It appears that we are well into our second generation of fall armyworms.
Typically, one generation of fall armyworms can develop in about 18-28 days – depending on weather conditions. The first generation of the 2017 season showed up in north east Oklahoma in late July/early August – leaving plenty of time for multiple generations to affect lawns.
Our recommendation is to continue applying a liquid insecticide to help control populations, especially if you have fescue. While the effected areas on bermudagrass can be significant and unsightly, generally bermudagrass will recover. Fescue, however, will not fare well from the damage of a severe infestation this late in the season.
Multiple insecticides are available at your local home improvement stores to control the fall armyworm, just be sure to read the label and follow the instructions for best results. We are also more than happy to help provide our professionally applied insecticide application. Just give us a call or request the service online here.
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We have been seeing them again in Tulsa and surrounding areas.
In 2014 with the last big invasion, you may remember actually seeing the lawns move as thousands of caterpillars moved across the turf eating grass blades down to the dirt. You could actually hear the chomping of the insects eating the turf. The key to controlling Armyworms is to treat them with an insecticide when they are smaller and before they do damage to the turf.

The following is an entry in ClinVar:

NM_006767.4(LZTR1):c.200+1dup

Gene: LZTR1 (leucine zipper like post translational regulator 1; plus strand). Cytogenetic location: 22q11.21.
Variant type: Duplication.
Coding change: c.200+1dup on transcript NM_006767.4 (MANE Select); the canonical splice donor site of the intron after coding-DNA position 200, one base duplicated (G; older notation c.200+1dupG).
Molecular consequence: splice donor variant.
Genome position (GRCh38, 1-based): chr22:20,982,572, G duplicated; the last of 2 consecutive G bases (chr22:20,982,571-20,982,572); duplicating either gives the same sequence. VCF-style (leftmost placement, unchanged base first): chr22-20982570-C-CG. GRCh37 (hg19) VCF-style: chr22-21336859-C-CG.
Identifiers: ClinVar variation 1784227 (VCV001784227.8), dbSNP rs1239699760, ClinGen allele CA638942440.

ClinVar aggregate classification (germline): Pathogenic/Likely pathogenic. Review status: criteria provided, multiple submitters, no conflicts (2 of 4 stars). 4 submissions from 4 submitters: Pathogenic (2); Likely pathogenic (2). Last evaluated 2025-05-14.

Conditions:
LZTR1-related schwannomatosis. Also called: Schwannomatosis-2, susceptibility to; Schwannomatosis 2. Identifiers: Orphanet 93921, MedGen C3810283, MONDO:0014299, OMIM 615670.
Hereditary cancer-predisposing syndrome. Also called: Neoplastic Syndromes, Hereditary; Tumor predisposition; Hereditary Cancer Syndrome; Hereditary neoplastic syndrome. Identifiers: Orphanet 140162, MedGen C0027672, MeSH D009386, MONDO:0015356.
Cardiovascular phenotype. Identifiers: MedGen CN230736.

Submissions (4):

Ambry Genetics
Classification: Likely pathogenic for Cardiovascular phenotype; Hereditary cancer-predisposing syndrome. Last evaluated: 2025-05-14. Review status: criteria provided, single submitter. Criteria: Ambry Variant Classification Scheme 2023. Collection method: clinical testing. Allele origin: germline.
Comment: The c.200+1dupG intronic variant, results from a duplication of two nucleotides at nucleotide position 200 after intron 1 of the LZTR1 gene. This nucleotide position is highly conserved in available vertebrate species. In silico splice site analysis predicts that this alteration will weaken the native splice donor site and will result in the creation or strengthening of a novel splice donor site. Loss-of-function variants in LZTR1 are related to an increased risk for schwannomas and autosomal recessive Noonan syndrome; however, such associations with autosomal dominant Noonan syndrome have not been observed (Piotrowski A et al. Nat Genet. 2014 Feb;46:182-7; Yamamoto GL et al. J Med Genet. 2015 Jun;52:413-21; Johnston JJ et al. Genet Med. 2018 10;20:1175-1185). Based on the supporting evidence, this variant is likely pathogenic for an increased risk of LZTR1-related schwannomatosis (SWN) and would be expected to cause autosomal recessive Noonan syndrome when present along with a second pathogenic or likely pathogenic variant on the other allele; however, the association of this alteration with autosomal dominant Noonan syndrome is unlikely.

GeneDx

The first sign is a grey moth. She will fly in and lay nearly 2,000 eggs just for you. Tiny larvae hatch out and hide down in the thatch. You will need to get on your hands and knees to see them. Within a week or so, they will be mature and much larger. Mostly green with brown racing stripes on the sides of them. They have many generations from now until the first frost.
These devastating pests are rightly named, since they can destroy turf seemingly overnight, as they typically invade the lawns like an army and appear to be marching over the turf.
Fescue is the main concern since they eat it all the way down to the soil, especially when it is hot, it has little chance of survival. We never recommend scalping Fescue, and an Armyworm invasion is like a super scalp job. If your Fescue dies, then you will be re-seeding 100% of your lawn this fall. That will be much more expensive than an insecticide treatment. Armyworms also love to eat Bermudagrass, and can take it down to the stems and dirt too. However, Bermuda is pretty tough, and it will recover in most cases with good irrigation and fertilization. Your lawn will look awful for several weeks before it recovers. If you have a Zoysiagrass lawn, you’re in luck, as typically they won’t touch it.
Scout your lawn, if you see them, we recommend contacting us promptly. If we experience a major invasion of Armyworms in Tulsa, most lawn care companies will be hard pressed to treat everyone who calls that day.